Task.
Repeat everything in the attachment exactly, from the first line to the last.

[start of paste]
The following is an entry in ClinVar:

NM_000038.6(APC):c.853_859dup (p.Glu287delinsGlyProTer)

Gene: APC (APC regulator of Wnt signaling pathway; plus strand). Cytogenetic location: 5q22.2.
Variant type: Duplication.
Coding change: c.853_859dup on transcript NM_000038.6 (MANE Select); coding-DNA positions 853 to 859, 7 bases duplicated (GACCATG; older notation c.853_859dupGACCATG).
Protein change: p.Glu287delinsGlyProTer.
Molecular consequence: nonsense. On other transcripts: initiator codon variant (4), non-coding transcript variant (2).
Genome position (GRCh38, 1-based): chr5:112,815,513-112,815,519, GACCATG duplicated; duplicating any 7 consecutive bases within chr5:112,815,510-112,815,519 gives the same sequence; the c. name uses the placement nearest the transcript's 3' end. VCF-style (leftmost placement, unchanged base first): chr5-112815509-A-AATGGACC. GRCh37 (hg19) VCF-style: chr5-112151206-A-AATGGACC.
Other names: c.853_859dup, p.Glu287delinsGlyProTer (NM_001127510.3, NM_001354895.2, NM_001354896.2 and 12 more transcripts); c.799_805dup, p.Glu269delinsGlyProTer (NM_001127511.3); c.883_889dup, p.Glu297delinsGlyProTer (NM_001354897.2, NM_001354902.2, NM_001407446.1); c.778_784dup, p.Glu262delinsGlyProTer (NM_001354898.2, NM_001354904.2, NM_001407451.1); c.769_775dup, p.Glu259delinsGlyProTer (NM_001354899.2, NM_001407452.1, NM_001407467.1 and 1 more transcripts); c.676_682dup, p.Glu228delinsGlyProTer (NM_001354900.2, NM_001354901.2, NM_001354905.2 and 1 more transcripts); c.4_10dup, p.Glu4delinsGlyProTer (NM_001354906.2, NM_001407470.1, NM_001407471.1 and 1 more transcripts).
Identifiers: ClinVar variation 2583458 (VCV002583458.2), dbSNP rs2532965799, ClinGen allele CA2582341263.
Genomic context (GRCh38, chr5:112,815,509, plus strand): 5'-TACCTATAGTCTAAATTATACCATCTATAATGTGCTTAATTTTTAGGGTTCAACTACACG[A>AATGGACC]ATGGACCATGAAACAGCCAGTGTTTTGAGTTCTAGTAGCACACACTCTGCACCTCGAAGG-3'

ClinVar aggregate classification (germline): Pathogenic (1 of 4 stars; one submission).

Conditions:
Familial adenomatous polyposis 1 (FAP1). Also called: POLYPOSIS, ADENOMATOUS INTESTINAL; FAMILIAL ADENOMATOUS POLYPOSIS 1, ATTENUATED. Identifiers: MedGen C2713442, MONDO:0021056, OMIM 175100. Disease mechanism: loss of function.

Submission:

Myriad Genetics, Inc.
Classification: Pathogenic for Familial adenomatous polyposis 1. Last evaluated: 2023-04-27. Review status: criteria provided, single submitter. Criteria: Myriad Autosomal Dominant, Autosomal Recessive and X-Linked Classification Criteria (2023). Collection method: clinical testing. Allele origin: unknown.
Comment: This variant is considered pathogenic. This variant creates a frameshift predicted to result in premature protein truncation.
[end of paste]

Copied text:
The following is an entry in ClinVar:

NM_000038.6(APC):c.853_859dup (p.Glu287delinsGlyProTer)

Gene: APC (APC regulator of Wnt signaling pathway; plus strand). Cytogenetic location: 5q22.2.
Variant type: Duplication.
Coding change: c.853_859dup on transcript NM_000038.6 (MANE Select); coding-DNA positions 853 to 859, 7 bases duplicated (GACCATG; older notation c.853_859dupGACCATG).
Protein change: p.Glu287delinsGlyProTer.
Molecular consequence: nonsense. On other transcripts: initiator codon variant (4), non-coding transcript variant (2).
Genome position (GRCh38, 1-based): chr5:112,815,513-112,815,519, GACCATG duplicated; duplicating any 7 consecutive bases within chr5:112,815,510-112,815,519 gives the same sequence; the c. name uses the placement nearest the transcript's 3' end. VCF-style (leftmost placement, unchanged base first): chr5-112815509-A-AATGGACC. GRCh37 (hg19) VCF-style: chr5-112151206-A-AATGGACC.
Other names: c.853_859dup, p.Glu287delinsGlyProTer (NM_001127510.3, NM_001354895.2, NM_001354896.2 and 12 more transcripts); c.799_805dup, p.Glu269delinsGlyProTer (NM_001127511.3); c.883_889dup, p.Glu297delinsGlyProTer (NM_001354897.2, NM_001354902.2, NM_001407446.1); c.778_784dup, p.Glu262delinsGlyProTer (NM_001354898.2, NM_001354904.2, NM_001407451.1); c.769_775dup, p.Glu259delinsGlyProTer (NM_001354899.2, NM_001407452.1, NM_001407467.1 and 1 more transcripts); c.676_682dup, p.Glu228delinsGlyProTer (NM_001354900.2, NM_001354901.2, NM_001354905.2 and 1 more transcripts); c.4_10dup, p.Glu4delinsGlyProTer (NM_001354906.2, NM_001407470.1, NM_001407471.1 and 1 more transcripts).
Identifiers: ClinVar variation 2583458 (VCV002583458.2), dbSNP rs2532965799, ClinGen allele CA2582341263.
Genomic context (GRCh38, chr5:112,815,509, plus strand): 5'-TACCTATAGTCTAAATTATACCATCTATAATGTGCTTAATTTTTAGGGTTCAACTACACG[A>AATGGACC]ATGGACCATGAAACAGCCAGTGTTTTGAGTTCTAGTAGCACACACTCTGCACCTCGAAGG-3'

ClinVar aggregate classification (germline): Pathogenic (1 of 4 stars; one submission).

Conditions:
Familial adenomatous polyposis 1 (FAP1). Also called: POLYPOSIS, ADENOMATOUS INTESTINAL; FAMILIAL ADENOMATOUS POLYPOSIS 1, ATTENUATED. Identifiers: MedGen C2713442, MONDO:0021056, OMIM 175100. Disease mechanism: loss of function.

Submission:

Myriad Genetics, Inc.
Classification: Pathogenic for Familial adenomatous polyposis 1. Last evaluated: 2023-04-27. Review status: criteria provided, single submitter. Criteria: Myriad Autosomal Dominant, Autosomal Recessive and X-Linked Classification Criteria (2023). Collection method: clinical testing. Allele origin: unknown.
Comment: This variant is considered pathogenic. This variant creates a frameshift predicted to result in premature protein truncation.